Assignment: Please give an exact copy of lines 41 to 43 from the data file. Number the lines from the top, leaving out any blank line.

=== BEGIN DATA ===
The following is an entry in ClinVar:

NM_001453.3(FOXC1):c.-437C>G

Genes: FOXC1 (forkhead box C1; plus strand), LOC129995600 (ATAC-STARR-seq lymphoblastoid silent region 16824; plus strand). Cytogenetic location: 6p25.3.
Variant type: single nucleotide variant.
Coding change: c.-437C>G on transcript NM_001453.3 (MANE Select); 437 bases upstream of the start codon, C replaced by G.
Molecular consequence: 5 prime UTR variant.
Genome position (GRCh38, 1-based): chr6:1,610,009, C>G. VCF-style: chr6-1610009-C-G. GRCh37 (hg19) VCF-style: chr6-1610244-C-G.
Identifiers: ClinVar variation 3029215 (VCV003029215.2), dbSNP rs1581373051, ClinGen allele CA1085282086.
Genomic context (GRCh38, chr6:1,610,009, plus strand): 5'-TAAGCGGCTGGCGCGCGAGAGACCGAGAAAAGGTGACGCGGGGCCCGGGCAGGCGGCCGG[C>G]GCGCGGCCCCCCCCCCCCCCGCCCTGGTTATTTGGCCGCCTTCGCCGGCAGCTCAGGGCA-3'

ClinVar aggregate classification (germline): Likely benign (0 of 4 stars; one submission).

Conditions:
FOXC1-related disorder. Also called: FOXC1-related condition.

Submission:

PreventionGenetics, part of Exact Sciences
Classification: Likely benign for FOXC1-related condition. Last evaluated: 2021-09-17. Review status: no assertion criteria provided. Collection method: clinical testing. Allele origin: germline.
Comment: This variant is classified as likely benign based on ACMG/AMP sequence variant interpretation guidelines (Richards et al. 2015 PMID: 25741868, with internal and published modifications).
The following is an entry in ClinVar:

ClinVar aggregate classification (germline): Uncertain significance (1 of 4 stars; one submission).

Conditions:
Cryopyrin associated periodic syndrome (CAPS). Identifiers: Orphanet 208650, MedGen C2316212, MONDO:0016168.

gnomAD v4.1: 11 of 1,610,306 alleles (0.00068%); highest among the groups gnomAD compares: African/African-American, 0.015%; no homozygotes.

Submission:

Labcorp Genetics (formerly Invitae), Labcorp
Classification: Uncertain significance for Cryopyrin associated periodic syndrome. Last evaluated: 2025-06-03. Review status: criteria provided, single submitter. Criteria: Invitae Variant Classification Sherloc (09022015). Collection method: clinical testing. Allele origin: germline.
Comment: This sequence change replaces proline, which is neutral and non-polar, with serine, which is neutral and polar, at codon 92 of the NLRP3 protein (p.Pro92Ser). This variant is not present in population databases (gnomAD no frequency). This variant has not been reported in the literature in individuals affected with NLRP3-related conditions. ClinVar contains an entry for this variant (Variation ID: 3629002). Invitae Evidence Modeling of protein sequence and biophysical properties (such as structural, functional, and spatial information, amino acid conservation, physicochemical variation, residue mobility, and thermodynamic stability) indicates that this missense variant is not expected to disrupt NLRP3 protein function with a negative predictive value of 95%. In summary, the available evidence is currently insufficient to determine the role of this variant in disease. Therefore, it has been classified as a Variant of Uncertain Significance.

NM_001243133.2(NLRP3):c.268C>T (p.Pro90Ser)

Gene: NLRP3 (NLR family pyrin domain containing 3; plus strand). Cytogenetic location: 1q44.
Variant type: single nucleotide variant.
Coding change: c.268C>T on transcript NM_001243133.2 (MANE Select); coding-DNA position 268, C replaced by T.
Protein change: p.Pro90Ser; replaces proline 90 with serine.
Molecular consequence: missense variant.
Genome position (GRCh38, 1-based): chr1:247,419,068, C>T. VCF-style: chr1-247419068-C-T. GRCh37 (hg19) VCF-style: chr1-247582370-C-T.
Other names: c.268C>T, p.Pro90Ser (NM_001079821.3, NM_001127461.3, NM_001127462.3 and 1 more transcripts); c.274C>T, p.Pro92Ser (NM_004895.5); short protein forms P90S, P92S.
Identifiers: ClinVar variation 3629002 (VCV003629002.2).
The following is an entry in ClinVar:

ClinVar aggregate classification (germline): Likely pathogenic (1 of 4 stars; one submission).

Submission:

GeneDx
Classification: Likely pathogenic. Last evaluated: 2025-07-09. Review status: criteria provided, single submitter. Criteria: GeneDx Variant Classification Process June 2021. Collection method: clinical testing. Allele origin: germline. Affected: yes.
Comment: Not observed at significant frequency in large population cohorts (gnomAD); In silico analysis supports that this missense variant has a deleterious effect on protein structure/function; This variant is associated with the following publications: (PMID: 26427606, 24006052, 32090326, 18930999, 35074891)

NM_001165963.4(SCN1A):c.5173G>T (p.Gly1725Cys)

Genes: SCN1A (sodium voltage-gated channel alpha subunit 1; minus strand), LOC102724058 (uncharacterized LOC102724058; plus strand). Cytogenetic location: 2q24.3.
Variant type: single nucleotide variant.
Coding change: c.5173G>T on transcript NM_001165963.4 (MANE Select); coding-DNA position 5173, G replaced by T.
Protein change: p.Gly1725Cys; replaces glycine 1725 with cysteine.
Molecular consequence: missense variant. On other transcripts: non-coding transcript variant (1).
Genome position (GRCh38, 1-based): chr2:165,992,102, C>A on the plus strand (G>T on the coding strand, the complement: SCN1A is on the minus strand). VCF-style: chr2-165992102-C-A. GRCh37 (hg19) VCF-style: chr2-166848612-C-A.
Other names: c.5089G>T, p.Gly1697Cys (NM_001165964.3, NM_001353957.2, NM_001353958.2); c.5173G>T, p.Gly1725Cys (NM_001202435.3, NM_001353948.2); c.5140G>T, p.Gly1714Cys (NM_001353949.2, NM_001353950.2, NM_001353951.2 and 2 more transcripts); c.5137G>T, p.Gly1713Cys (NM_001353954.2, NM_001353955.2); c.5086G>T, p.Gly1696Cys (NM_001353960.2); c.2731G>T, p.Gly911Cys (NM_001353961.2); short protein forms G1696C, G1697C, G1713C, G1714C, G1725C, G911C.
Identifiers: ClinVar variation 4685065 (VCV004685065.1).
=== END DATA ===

NM_001165963.4(SCN1A):c.5173G>T (p.Gly1725Cys)

Genes: SCN1A (sodium voltage-gated channel alpha subunit 1; minus strand), LOC102724058 (uncharacterized LOC102724058; plus strand). Cytogenetic location: 2q24.3.
Variant type: single nucleotide variant.